St. Louis Cardinals right-hander Shelby Miller and Atlanta Braves right-hander Julio Teheran (Photos by Doug Benc [Miller] and Christian Petersen [Teheran], courtesy Getty Images)
Miller: Shelby Miller was drafted in the first round in 2009 out of high school in Brownwood, Texas. Drafted 19th overall, he turned down baseball at Texas A&M, earning a $2,875,000 bonus from St. Louis. He was supposed to be somewhat raw when drafted, but he showed more polish than expected with a very strong full-season debut in the Midwest League in 2010, following that up with an even better campaign in '11. Miller has good mound presence and exudes confidence. He served a week-long suspension last summer due to an alcohol-related infraction but he works hard on the field and his makeup is not a long-term concern.
Teheran: Teheran was signed in 2007 as a 16-year-old, out of Columbia. He received an $850,000 bonus, which was the biggest bonus paid that year to an international free agent. He most likely would have been a first-round pick if draft-eligible in 2009. His career took off in '10 with strong pitching at three levels, and he punctuated that last year with a terrific season in Triple-A at age 20. Teheran's makeup is considered outstanding, with an excellent work ethic and dedication to the game.
Comparison: Their backgrounds as coveted amateurs are similar, at least as much as they can be given that one guy is from Texas and the other is from Colombia. Both have the emotional and intellectual equipment to be major league starters, although Teheran is currently more mature. Miller has a bit more growing up to do.
PHYSICALITY, TOOLS, HEALTH
Miller: Miller is a 6-3, 195 pound right-handed hitter and thrower, born October 10th, 1990. He is a solid overall athlete. His fastball tops out at 97 MPH and works consistently at 93-95. The heater isn't straight either, with movement that can be overpowering, yet his command of the pitch continues to improve. His curveball is a plus pitch on its best days, and he's made good strides refining his changeup. Miller loves overpowering people with his fastball and the Cardinals have had to encourage him to use the curveball and changeup more often. His control is impressive for a young power pitcher and I don't think command will be a long-term issue. He has a clean-and-free delivery that generates easy heat and should help him stay healthy and durable. He has had no significant injury issues and the Cardinals have built his workload gradually.
Teheran: Teheran is a 6-2, 175 pound right-handed hitter and thrower, born January 27, 1991. He is a good natural athlete and has plenty of zip with his fastball, peaking at 96-97 and working consistently at 93-95. He locates his fastball well. His best secondary pitch is a very strong changeup. Teheran's other pitches are a curveball and a slider. They drew good reviews in the minors, but weren't as impressive during his brief major league trial last year and both pitches need additional consistency, although both have above-average potential. He throws strikes and has a better feel for pitching than most moundsmen his age. Teheran's delivery has some effort and he had issues with shoulder soreness in the low minors, although he's been durable the last two years.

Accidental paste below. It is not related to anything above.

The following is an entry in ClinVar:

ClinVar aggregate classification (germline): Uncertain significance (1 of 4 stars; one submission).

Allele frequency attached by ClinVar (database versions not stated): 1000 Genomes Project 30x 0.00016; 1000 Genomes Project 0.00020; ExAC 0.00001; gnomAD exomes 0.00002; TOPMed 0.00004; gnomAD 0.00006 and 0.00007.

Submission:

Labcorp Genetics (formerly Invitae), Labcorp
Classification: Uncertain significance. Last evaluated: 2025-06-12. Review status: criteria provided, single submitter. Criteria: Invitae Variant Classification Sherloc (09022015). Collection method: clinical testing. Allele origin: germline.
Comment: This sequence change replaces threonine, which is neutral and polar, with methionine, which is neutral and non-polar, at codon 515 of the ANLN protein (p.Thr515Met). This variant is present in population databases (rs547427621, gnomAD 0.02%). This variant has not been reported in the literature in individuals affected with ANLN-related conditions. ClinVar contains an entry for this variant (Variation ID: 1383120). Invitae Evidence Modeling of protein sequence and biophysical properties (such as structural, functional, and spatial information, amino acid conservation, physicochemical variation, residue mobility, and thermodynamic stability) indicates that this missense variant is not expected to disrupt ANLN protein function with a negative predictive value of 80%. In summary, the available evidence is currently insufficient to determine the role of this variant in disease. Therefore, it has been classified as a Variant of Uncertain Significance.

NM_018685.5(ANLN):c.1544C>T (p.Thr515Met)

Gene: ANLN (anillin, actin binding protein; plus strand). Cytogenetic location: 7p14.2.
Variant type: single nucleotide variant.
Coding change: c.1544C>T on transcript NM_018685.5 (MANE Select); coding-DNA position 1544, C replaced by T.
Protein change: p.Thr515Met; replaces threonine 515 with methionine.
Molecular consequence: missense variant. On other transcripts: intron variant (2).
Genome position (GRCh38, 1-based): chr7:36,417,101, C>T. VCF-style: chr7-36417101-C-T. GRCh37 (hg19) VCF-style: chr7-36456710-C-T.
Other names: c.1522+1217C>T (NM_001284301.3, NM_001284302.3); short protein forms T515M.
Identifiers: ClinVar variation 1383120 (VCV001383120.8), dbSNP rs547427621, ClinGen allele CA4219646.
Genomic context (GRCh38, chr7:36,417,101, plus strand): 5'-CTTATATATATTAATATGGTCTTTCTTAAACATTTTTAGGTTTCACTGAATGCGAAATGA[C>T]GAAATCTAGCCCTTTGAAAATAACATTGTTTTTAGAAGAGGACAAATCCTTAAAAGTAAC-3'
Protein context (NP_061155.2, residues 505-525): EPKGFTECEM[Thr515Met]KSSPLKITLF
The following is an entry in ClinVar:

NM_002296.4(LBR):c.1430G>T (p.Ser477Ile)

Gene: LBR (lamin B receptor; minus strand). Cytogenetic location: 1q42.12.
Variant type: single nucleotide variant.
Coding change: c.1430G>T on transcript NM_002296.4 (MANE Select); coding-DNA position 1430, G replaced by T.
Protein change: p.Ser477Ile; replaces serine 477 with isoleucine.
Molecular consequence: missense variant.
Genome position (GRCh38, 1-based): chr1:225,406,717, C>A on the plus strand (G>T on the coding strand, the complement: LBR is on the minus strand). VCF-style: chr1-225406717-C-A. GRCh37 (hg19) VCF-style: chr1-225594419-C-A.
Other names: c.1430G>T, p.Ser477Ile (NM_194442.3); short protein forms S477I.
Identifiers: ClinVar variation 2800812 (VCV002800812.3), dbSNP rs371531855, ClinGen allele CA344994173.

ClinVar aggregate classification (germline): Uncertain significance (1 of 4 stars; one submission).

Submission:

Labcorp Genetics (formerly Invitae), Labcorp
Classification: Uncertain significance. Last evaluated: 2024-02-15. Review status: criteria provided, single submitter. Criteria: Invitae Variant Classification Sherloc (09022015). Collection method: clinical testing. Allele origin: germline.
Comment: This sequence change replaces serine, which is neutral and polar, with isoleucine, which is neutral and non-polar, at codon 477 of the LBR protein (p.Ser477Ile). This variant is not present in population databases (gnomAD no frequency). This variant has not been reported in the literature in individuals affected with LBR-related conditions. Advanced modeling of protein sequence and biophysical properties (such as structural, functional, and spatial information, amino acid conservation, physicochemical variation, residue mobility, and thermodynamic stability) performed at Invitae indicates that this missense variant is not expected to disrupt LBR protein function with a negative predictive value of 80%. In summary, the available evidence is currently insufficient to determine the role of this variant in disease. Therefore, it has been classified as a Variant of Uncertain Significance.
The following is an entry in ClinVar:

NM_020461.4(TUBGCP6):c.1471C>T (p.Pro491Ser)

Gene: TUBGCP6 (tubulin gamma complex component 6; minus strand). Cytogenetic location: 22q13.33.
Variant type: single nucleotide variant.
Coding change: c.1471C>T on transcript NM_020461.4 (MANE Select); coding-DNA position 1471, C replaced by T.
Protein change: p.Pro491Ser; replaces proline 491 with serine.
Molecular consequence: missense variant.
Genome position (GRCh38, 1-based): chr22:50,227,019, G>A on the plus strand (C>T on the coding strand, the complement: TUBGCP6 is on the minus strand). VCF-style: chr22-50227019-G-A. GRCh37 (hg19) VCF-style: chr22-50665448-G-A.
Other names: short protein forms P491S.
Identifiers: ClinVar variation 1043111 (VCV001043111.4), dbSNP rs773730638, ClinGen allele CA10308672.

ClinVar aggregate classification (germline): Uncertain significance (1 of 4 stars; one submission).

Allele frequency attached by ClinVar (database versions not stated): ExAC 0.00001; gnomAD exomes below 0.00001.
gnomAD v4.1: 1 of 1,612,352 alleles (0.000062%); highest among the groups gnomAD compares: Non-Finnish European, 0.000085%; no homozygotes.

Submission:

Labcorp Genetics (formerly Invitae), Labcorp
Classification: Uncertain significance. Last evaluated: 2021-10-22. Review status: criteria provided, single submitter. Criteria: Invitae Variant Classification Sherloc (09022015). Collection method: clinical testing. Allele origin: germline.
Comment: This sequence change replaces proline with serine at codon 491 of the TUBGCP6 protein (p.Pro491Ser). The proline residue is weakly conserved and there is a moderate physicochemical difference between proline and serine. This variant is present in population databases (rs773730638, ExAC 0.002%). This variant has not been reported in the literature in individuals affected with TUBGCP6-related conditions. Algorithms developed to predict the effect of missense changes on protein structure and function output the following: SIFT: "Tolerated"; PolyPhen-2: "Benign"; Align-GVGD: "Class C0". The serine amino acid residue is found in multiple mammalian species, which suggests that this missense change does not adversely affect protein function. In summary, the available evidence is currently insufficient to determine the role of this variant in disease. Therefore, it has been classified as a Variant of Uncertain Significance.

Comparison: They were born within three months of each other. Miller has more "classic pitcher size" but both are fine athletes. I think their fastballs are comparable. Teheran has a superior changeup, but Miller has a better breaking ball, although paradoxically, Teheran integrates his secondary stuff better than Miller at this point. Miller has easier mechanics and a cleaner health record.
Miller: Miller began 2011 with High-A Palm Beach in the Florida State League, posting a 2.89 ERA with an 81/20 K/BB in 53 innings with just 40 hits allowed. Promoted to the Double-A Texas League, he went 9-3, 2.70 with an 89/33 K/BB in 87 innings. Overall last year he went 11-6, 2.77 with a 170/53 K/BB in 140 innings, with 112 hits allowed and a 0.74 GO/AO and four homers. He has pitched 247 pro innings with an 18-11 record and a 3.17 ERA with a 312/88 K/BB and 214 hits allowed.
Teheran: Teheran spent 2011 with Triple-A Gwinnett in the International League, going 15-3 with a 2.55 ERA (second in the league) and a 122/48 K/BB ratio in 145 innings. He allowed 123 hits with a 0.80 GO/AO and just five homers allowed. He made three starts for the Braves and two relief appearances, giving up 21 hits and 11 runs in 19.2 innings for a 5.03 ERA, with a 10/8 K/BB and four homers allowed. He has pitched 384 minor league innings in his career so far, with a 28-17 record, a 2.96 ERA, and a 365/110 K/BB ratio.
Comparison: Miller has more impressive K/IP and H/IP ratios, but Teheran has a better K/BB ratio and has faced more difficult competition, being very young for Triple-A last season.
Miller: If all goes properly, Miller can be a number one or two starter with three plus pitches and solid command.
Teheran: If all goes properly, Teheran can be a number one or two starter with two plus pitches, two solid pitches, and excellent command.
Comparison: Their styles are a bit different, but both of them have the potential to be staff anchors.
They are very close with background, with Teheran having an edge in current maturity. Their fastballs are similar. Teheran has a better changeup and better current command, but Miller has a better current breaking ball and more classic mechanics. Both have been statistically successful, with Miller having better dominance ratios but Teheran having pitched against tougher competition. Overall it is very close, but I very slightly prefer Miller due to the dominance factors. Both are Grade A prospects. I ranked Miller Number Two on my Top 50 pitching list and Teheran Number Four.